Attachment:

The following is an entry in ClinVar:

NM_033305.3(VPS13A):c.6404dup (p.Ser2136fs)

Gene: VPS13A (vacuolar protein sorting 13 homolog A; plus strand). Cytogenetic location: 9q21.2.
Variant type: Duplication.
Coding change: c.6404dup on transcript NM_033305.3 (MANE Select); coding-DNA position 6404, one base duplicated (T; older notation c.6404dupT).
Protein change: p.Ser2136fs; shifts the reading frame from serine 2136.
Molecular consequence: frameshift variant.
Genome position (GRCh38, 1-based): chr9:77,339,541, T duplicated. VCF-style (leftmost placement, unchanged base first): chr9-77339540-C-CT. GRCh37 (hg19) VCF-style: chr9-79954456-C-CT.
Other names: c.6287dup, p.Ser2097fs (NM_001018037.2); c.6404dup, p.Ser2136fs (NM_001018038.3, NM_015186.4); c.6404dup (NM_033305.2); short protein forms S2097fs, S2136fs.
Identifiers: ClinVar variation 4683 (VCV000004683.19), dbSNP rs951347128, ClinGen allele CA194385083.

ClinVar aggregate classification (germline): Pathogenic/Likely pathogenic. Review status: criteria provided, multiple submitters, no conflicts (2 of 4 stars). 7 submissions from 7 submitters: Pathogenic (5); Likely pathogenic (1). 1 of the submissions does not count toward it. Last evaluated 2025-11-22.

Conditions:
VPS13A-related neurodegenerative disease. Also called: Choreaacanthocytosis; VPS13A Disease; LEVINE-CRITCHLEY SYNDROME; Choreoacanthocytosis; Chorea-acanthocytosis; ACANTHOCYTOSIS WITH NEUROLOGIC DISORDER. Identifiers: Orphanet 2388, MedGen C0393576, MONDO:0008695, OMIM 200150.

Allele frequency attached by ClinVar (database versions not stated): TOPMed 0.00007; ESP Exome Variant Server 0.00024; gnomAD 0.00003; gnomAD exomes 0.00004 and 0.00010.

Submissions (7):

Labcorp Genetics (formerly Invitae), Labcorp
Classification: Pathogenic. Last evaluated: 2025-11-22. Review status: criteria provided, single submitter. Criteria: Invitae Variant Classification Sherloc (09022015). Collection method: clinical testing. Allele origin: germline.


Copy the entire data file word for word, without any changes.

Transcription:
The following is an entry in ClinVar:

NM_033305.3(VPS13A):c.6404dup (p.Ser2136fs)

Gene: VPS13A (vacuolar protein sorting 13 homolog A; plus strand). Cytogenetic location: 9q21.2.
Variant type: Duplication.
Coding change: c.6404dup on transcript NM_033305.3 (MANE Select); coding-DNA position 6404, one base duplicated (T; older notation c.6404dupT).
Protein change: p.Ser2136fs; shifts the reading frame from serine 2136.
Molecular consequence: frameshift variant.
Genome position (GRCh38, 1-based): chr9:77,339,541, T duplicated. VCF-style (leftmost placement, unchanged base first): chr9-77339540-C-CT. GRCh37 (hg19) VCF-style: chr9-79954456-C-CT.
Other names: c.6287dup, p.Ser2097fs (NM_001018037.2); c.6404dup, p.Ser2136fs (NM_001018038.3, NM_015186.4); c.6404dup (NM_033305.2); short protein forms S2097fs, S2136fs.
Identifiers: ClinVar variation 4683 (VCV000004683.19), dbSNP rs951347128, ClinGen allele CA194385083.

ClinVar aggregate classification (germline): Pathogenic/Likely pathogenic. Review status: criteria provided, multiple submitters, no conflicts (2 of 4 stars). 7 submissions from 7 submitters: Pathogenic (5); Likely pathogenic (1). 1 of the submissions does not count toward it. Last evaluated 2025-11-22.

Conditions:
VPS13A-related neurodegenerative disease. Also called: Choreaacanthocytosis; VPS13A Disease; LEVINE-CRITCHLEY SYNDROME; Choreoacanthocytosis; Chorea-acanthocytosis; ACANTHOCYTOSIS WITH NEUROLOGIC DISORDER. Identifiers: Orphanet 2388, MedGen C0393576, MONDO:0008695, OMIM 200150.

Allele frequency attached by ClinVar (database versions not stated): TOPMed 0.00007; ESP Exome Variant Server 0.00024; gnomAD 0.00003; gnomAD exomes 0.00004 and 0.00010.

Submissions (7):

Labcorp Genetics (formerly Invitae), Labcorp
Classification: Pathogenic. Last evaluated: 2025-11-22. Review status: criteria provided, single submitter. Criteria: Invitae Variant Classification Sherloc (09022015). Collection method: clinical testing. Allele origin: germline.